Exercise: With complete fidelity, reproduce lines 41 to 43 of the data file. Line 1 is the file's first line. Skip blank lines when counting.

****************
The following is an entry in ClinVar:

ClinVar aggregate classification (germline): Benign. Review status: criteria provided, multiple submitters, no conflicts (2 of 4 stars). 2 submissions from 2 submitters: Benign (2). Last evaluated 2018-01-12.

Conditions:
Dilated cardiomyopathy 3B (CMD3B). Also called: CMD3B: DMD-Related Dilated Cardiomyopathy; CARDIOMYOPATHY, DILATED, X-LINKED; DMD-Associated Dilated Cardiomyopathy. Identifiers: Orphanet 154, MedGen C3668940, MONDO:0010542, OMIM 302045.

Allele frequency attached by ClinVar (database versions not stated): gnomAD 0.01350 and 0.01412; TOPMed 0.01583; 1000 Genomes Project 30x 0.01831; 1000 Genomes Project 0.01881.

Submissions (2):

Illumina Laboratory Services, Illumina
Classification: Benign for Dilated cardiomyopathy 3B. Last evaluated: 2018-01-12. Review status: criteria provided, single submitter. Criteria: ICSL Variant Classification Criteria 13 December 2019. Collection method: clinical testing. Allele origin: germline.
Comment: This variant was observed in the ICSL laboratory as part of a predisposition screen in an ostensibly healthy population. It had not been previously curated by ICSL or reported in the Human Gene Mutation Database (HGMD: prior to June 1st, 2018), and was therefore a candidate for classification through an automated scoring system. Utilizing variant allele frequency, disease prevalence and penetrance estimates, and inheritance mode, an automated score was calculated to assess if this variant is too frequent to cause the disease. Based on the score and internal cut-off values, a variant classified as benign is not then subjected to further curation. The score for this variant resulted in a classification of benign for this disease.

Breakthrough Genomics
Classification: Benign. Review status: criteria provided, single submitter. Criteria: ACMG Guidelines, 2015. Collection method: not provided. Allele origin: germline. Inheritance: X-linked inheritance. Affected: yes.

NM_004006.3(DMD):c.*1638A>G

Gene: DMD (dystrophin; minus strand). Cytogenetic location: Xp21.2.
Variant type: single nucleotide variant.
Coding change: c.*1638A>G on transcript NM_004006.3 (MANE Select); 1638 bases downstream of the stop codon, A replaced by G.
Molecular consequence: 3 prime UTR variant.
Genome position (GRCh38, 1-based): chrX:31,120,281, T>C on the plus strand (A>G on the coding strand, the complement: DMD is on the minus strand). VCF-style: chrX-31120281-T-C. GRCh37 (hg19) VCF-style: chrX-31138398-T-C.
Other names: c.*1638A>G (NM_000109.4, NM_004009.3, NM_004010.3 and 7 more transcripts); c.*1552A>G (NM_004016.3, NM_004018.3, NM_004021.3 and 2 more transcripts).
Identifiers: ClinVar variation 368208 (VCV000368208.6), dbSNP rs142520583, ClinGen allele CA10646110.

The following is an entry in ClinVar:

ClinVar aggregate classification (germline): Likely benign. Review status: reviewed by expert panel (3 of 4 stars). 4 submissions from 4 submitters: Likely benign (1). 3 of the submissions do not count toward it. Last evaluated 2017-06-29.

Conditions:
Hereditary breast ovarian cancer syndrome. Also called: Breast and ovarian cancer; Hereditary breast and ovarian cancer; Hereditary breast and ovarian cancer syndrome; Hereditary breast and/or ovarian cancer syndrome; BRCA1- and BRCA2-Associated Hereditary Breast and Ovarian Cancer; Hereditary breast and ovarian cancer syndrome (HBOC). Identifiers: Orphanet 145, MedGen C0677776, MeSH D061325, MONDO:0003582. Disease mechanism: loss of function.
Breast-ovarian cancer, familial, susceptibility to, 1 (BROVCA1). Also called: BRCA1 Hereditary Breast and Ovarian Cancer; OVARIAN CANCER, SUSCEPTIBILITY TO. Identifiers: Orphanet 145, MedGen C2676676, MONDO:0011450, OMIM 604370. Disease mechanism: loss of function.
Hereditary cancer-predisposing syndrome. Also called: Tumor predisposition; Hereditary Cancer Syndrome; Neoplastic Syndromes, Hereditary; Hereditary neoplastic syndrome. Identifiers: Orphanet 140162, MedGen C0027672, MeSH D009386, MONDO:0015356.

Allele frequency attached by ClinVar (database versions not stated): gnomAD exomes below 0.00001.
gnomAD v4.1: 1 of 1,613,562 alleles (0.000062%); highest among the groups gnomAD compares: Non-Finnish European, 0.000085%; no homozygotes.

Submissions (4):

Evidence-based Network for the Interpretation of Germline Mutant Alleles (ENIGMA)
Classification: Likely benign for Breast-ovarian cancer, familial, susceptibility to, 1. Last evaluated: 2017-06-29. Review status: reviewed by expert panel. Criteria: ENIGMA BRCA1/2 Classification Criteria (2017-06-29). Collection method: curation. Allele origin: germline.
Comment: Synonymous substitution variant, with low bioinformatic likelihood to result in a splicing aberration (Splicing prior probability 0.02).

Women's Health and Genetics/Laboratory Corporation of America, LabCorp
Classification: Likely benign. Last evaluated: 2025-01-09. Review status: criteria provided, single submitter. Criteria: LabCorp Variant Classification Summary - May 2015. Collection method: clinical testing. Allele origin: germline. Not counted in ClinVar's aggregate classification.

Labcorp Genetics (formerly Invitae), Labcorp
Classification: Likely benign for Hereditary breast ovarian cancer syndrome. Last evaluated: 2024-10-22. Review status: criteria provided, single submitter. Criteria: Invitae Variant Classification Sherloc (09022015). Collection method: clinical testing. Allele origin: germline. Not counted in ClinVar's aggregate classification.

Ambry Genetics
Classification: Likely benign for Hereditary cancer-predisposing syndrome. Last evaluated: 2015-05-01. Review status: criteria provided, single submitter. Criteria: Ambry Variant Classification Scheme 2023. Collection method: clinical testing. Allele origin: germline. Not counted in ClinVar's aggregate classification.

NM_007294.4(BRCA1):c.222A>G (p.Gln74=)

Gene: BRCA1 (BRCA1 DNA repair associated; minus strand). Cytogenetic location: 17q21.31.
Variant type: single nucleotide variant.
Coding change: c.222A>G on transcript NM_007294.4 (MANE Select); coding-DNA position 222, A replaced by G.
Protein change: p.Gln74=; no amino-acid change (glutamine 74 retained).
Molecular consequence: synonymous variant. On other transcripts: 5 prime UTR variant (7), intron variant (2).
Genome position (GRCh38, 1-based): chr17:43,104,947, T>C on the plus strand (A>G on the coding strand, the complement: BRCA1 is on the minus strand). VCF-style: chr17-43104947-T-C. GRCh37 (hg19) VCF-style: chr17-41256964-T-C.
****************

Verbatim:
Coding change: c.222A>G on transcript NM_007294.4 (MANE Select); coding-DNA position 222, A replaced by G.
Protein change: p.Gln74=; no amino-acid change (glutamine 74 retained).
Molecular consequence: synonymous variant. On other transcripts: 5 prime UTR variant (7), intron variant (2).